Elon Musk of SpaceX recently spoke at a symposium on space travel and outlined his vision for the colonization of Mars.
I think he’s right on the money.
When a rather large-sized (M 3.6 class) flare occurred near the edge of the Sun, it blew out a gorgeous, waving mass of erupting plasma that swirled and twisted over a 90-minute period (Feb. 24, 2011). This event was captured in extreme ultraviolet light by NASA’s Solar Dynamics Observatory spacecraft .
Some of the material blew out into space and other portions fell back to the surface. Because SDO images are super-HD, we can zoom in on the action and still see exquisite details. And using a cadence of a frame taken every 24 seconds, the sense of motion is, by all appearances, seamless. Sit back and enjoy the jaw-dropping solar show.
Space.com has an excellent article about the Space Race to the Moon. They’ve been able to peer into the Soviet archives and reveal the details on the super rocket that would ferry Soviets to the moon.
Here’s an excerpt:
Research that digs back over the decades is providing an illuminating look at the former Soviet Union’s failed bid to send cosmonauts to the moon.
Between February 1969 and November 1972, Soviet space engineers repeatedly saw any dream of landing a cosmonaut on the moon literally go up in flames.
A succession of four failures of the Soviet-built N-1 mega-booster led to the project’s cancellation by decree of the Central Committee of the Communist Party of the Soviet Union.
A fifth launch of the super-booster was slated in the fourth quarter of 1974, one that gleaned lessons learned from the earlier unsuccessful flights.
Up in smoke and millions of rubles spent, the terminated N-1-L3 space project was to be topped by a lunar system to support a two-cosmonaut crew on a maximum flight time of 13 days to the moon and back to Earth, with one crew member setting foot upon the lunar surface.
NASA probes surveying Mars have noticed something very interesting – the sand dunes they’ve photographed have been changing the longer they’ve been monitoring.
Here’s a picture of what’s happening:
From the BBC:
Vast sand dunes near the northern pole of Mars are not frozen relics of a distant past, but shift and change every Martian year, data have shown.
A hi-tech camera aboard Nasa’s Mars Reconnaissance Orbiter has spotted UK-sized dune fields that are among the most dynamic on the Red Planet.
Causes, says a report in Science, include carbon dioxide gas that freezes solid onto the dunes each winter.
As it thaws in spring, the gas released destabilises, causing sand avalanches.
Two probes from Nasa’s Stereo mission have beamed back the first ever 360-degree panoramic images of the Sun.
This inspiring fan video, featuring Carl Sagan’s famous “Pale Blue Dot” narration, is made by Reid Gower and he has this to say about NASA’s current public image:
I got frustrated with NASA and made this video. NASA is the most fascinating, adventurous, epic institution ever devised by human beings, and their media sucks. Seriously. None of their brilliant scientists appear to know how to connect with the social media crowd, which is now more important than ever. In fact, NASA is an institution whose funding directly depends on how the public views them.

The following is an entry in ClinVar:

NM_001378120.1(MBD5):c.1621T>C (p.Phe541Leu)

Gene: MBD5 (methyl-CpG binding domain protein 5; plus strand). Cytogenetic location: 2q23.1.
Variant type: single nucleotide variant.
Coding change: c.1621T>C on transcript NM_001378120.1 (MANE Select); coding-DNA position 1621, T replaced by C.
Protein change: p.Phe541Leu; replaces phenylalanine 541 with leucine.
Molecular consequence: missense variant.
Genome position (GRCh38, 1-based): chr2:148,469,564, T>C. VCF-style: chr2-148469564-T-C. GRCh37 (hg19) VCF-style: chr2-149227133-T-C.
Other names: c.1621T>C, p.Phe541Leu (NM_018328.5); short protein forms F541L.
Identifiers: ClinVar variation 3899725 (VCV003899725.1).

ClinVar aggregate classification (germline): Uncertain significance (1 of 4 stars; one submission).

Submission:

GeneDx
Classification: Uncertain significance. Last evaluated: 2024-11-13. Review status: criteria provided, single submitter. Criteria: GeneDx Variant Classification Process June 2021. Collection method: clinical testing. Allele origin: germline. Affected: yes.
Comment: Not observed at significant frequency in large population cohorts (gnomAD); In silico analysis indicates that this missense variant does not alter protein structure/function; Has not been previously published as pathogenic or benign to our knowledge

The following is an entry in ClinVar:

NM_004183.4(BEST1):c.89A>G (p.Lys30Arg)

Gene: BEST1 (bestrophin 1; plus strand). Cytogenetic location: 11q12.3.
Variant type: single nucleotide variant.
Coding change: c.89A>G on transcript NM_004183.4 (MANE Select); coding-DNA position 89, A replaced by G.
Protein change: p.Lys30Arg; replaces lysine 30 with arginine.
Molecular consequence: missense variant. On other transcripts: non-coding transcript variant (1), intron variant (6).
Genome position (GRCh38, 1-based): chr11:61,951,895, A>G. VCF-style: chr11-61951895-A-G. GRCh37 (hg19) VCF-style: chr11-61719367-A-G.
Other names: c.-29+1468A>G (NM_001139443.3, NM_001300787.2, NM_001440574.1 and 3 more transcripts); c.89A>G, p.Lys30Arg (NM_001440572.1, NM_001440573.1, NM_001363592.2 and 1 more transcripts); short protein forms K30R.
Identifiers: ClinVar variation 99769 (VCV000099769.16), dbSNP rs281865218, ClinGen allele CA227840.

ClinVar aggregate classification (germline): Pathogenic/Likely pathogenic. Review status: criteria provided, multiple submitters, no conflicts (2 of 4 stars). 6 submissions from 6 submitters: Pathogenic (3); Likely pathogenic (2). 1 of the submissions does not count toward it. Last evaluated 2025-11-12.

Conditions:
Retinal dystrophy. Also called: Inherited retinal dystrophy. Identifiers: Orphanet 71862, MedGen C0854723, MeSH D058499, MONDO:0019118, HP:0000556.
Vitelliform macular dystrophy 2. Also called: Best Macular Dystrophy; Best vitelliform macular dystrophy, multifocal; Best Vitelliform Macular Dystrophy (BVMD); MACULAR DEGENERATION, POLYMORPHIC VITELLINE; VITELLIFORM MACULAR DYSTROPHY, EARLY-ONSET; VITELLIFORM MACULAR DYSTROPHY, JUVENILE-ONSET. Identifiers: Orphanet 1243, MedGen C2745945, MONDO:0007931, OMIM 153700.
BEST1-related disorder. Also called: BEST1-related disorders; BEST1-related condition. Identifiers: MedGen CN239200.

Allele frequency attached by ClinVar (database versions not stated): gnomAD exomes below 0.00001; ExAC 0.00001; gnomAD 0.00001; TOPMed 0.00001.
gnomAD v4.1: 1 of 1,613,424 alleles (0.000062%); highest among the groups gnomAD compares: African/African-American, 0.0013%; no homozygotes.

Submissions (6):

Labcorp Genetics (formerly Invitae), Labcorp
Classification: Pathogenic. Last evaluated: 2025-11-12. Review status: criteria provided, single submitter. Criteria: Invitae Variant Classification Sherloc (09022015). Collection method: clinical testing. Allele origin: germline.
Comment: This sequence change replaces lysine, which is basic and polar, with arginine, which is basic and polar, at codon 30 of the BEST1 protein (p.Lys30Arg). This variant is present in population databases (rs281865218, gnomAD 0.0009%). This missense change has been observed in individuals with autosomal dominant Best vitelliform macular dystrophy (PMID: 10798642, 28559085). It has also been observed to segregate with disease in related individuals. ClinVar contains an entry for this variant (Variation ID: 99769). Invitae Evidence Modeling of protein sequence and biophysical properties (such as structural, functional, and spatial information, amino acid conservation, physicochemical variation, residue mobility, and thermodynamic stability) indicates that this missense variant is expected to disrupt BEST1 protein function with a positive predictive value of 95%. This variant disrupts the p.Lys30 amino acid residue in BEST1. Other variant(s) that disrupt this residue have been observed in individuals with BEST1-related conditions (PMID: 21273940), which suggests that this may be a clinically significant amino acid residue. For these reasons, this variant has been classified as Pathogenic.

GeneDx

In all of their brilliance, NASA seems to have forgotten to share their hopes and dreams in a way the public can relate to, leaving one of humanity’s grandest projects with terrible PR and massive funding cuts. I have a lot of ideas for a NASA marketing campaign, but I doubt they’d pay me even minimum wage to work for them. I literally have an MSWord document entitled NASAideas.doc full of ideas waiting to share. I thought maybe, just maybe someone might be able to work their magic for me on that. But the primary point of this post is to vent my frustration with NASA. Sure, they’ve fallen victim to budget cuts but I honestly think cutting media will seal NASA’s own fate. Unless they can find a way to relate to the general public, support for their projects will always be minimal, and their funding will follow suit. A social media department would easily pay for itself in government grants because it could rekindle the public interest in the space program.
Here’s hoping NASA takes a cue from this!
Meteor showers are an easy thing for most people to see and a great way to experience the events our universe has to offer.
Here’s a list of meteor showers that will be taking place in 2011. This list is geared towards visibility in the USA.
The moon can seriously affect meteor visibility so we’ve listed when the moon will cause problems for you.
If you’re wondering what the best meteor shower to view is – plan on watching the Perseids in August. They usually have the most meteors and are easy to see.
Name Date of Peak Moon
Peak: night of January 3
Peak Night: night of April 21
Moon: Rises after midnight
Name: Eta Aquarids
Peak Night: night of May 5
Moon: Sets in early evening
Peak Night: night of August 13
Peak Night: night of October 8
Moon: Sets around midnight
Peak Night: night of October 21
Moon: Rises after midnight
Peak Night: night of November 17
Moon: Rises around midnight
Peak Night: night of December 13
Moon: Just past full